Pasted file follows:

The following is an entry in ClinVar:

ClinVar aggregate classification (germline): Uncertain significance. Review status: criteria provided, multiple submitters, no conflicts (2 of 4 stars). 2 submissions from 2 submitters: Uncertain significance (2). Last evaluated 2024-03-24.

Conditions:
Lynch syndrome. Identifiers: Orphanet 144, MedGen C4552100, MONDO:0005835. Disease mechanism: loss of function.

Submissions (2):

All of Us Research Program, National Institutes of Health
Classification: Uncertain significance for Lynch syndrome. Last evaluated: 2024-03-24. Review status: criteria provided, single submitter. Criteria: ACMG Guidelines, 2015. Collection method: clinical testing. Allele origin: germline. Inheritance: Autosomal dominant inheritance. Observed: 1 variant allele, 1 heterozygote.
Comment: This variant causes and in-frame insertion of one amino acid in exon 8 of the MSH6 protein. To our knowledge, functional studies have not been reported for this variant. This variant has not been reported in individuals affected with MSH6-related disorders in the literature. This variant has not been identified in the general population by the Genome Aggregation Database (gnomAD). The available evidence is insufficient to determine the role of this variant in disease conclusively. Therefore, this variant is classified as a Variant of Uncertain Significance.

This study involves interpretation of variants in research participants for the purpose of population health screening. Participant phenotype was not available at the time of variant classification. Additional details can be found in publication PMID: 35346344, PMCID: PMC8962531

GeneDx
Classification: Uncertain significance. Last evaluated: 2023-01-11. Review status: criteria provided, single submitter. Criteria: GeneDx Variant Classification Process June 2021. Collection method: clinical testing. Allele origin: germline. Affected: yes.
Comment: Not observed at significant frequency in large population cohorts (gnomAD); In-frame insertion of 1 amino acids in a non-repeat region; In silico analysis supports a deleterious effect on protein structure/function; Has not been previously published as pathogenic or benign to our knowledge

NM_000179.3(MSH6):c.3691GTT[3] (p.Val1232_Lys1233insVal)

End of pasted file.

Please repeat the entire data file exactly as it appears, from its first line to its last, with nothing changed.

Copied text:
The following is an entry in ClinVar:

ClinVar aggregate classification (germline): Uncertain significance. Review status: criteria provided, multiple submitters, no conflicts (2 of 4 stars). 2 submissions from 2 submitters: Uncertain significance (2). Last evaluated 2024-03-24.

Conditions:
Lynch syndrome. Identifiers: Orphanet 144, MedGen C4552100, MONDO:0005835. Disease mechanism: loss of function.

Submissions (2):

All of Us Research Program, National Institutes of Health
Classification: Uncertain significance for Lynch syndrome. Last evaluated: 2024-03-24. Review status: criteria provided, single submitter. Criteria: ACMG Guidelines, 2015. Collection method: clinical testing. Allele origin: germline. Inheritance: Autosomal dominant inheritance. Observed: 1 variant allele, 1 heterozygote.
Comment: This variant causes and in-frame insertion of one amino acid in exon 8 of the MSH6 protein. To our knowledge, functional studies have not been reported for this variant. This variant has not been reported in individuals affected with MSH6-related disorders in the literature. This variant has not been identified in the general population by the Genome Aggregation Database (gnomAD). The available evidence is insufficient to determine the role of this variant in disease conclusively. Therefore, this variant is classified as a Variant of Uncertain Significance.

This study involves interpretation of variants in research participants for the purpose of population health screening. Participant phenotype was not available at the time of variant classification. Additional details can be found in publication PMID: 35346344, PMCID: PMC8962531

GeneDx
Classification: Uncertain significance. Last evaluated: 2023-01-11. Review status: criteria provided, single submitter. Criteria: GeneDx Variant Classification Process June 2021. Collection method: clinical testing. Allele origin: germline. Affected: yes.
Comment: Not observed at significant frequency in large population cohorts (gnomAD); In-frame insertion of 1 amino acids in a non-repeat region; In silico analysis supports a deleterious effect on protein structure/function; Has not been previously published as pathogenic or benign to our knowledge

NM_000179.3(MSH6):c.3691GTT[3] (p.Val1232_Lys1233insVal)